Collaboration 2 – Farming & Environmental Policy

Artists – Professor Karen Ingham, supporting artist Ben Sharpe

Scientists – Professor Michael Christie, Duncan Coston, Professor Simon Potts and Dr Tom Breeze from Reading University, Dr Sophie Bennett, Sinead Lynch, Dr Sarah Beynon, Dr Paul Thompson

‘When Less Is More’

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 When Less Is More is a film (a dual-screen diptych) installation with accompanying photographic images. The film uses an arts based ‘practice-led research’ methodology to explore: the public’s understanding of; conceptualization of; and willingness to accept behavioral change, in relation to how we value nature from the perspective of pollinating insects and their plant counterparts. From an arts perspective the film is a development of Ingham’s previous research into pollinators and their habitats as examined in the globally disseminated multidisciplinary art and science project ‘Pollinator Frocks’:

From the science perspective, the underpinning research for the film is based on Professor Michael Christie’s (Aberystwyth University) research in the areas of Valuation of Nature for Ecosystem Service Sustainability, and Economic and Social Valuation of Biodiversity and Ecosystems, which provide the key scientific data that the film explores. The research of Prof. Christie’s colleague Dr. Sarah Beynon, of Beynon’s Bug Farm in Pembrokeshire, is also of key importance, and her farm in Saint David’s provides the location for the film.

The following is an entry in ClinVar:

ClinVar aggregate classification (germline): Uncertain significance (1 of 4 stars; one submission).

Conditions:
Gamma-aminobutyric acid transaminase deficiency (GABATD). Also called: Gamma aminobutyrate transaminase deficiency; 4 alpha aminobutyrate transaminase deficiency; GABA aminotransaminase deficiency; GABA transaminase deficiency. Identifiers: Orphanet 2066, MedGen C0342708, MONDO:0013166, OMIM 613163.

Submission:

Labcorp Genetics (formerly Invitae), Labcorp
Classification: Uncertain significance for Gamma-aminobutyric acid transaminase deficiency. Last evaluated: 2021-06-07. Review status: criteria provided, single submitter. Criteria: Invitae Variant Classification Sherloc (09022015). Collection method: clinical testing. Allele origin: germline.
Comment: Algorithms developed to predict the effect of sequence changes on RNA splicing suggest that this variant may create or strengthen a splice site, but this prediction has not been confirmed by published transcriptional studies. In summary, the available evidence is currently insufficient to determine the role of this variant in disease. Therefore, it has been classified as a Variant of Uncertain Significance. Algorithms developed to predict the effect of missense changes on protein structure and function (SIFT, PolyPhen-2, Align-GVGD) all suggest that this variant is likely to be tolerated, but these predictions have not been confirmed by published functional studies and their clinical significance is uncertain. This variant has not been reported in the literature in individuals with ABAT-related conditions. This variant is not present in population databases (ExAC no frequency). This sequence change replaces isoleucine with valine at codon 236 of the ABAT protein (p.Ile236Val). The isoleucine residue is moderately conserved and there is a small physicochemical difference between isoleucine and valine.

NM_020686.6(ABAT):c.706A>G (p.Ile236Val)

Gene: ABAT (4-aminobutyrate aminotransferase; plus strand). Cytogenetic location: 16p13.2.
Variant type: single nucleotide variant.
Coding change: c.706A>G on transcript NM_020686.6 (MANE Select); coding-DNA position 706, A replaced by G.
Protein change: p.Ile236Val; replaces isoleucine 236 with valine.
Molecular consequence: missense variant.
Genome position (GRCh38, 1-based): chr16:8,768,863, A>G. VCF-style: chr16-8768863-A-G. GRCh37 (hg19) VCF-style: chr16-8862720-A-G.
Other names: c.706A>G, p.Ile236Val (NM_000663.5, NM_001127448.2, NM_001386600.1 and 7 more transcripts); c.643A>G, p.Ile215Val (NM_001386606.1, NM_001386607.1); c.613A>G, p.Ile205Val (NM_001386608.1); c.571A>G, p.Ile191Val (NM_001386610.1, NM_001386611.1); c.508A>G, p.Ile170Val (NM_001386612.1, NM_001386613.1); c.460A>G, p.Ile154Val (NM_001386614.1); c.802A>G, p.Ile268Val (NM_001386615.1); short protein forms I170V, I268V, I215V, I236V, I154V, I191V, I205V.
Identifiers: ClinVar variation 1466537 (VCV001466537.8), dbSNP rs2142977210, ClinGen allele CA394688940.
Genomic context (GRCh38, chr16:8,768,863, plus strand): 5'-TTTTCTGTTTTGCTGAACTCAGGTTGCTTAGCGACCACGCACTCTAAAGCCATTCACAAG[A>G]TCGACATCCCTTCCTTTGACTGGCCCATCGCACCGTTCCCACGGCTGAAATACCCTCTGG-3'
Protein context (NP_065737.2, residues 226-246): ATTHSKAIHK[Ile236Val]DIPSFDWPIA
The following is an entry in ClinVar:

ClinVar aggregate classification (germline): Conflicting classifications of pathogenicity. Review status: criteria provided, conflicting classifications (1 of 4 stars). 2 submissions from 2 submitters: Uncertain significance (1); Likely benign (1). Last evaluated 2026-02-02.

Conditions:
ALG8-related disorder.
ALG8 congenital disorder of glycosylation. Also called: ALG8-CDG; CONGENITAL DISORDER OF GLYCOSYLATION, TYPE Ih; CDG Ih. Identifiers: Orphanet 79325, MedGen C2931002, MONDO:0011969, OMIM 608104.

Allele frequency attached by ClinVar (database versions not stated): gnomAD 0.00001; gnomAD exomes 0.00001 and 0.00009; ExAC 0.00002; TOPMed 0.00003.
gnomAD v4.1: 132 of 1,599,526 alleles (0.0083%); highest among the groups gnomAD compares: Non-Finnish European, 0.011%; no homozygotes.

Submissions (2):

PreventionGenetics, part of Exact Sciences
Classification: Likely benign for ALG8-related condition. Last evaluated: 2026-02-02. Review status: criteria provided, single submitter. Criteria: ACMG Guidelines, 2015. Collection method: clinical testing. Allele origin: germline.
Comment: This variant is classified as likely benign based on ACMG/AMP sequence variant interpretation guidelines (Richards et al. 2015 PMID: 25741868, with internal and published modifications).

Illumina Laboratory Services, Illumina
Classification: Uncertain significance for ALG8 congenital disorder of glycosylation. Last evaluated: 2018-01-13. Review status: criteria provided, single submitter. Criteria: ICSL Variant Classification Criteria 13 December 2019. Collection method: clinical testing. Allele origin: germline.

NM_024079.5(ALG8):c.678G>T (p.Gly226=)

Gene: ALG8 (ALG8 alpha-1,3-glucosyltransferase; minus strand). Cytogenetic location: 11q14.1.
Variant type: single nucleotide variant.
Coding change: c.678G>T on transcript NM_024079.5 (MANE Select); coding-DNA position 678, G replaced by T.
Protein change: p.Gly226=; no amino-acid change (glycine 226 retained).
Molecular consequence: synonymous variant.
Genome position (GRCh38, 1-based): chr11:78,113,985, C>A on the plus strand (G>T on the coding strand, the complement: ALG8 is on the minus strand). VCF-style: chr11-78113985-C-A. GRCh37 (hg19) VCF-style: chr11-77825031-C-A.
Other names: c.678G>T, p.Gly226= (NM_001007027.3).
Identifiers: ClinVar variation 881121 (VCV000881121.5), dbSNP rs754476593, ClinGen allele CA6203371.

The film questions how two different farming environments – one a species rich, minimally managed parcel of land and an equivalent area that is intensively managed and species specific – attract, interact with, and sustain pollinators. The areas in question (which function as metaphorical ‘micro meadows’) are relatively small, about the size of a domestic front garden, with the intention of prompting the viewer to make the connection between the wider issues surrounding environmental farming practices in relation to domestic gardening practice. For example, the intensively mown, weed free, pristine green lawn is in effect a ‘green death’ for pollinators and is the equivalent of the intensively managed species poor parcel of land. The sense of transition, time passing, seasonal interactions etc. is achieved by using time-lapse images interwoven with a series of dissolves punctuated by static moments of quiet observation, where, for example, the sound plays an important role. The less intensive land is alive with buzzing and birdsong while the intensive ‘meadow’ is comparatively silent. The film also uses infrared night filming to observe how pollinators such as moths interact with the constructed meadows.

The film aims to influence public perception and thus inform future policy decisions by arguing for more complex farm diverse practice and less sterile and intensive management practices in both agriculture and domestic arenas (field and lawn).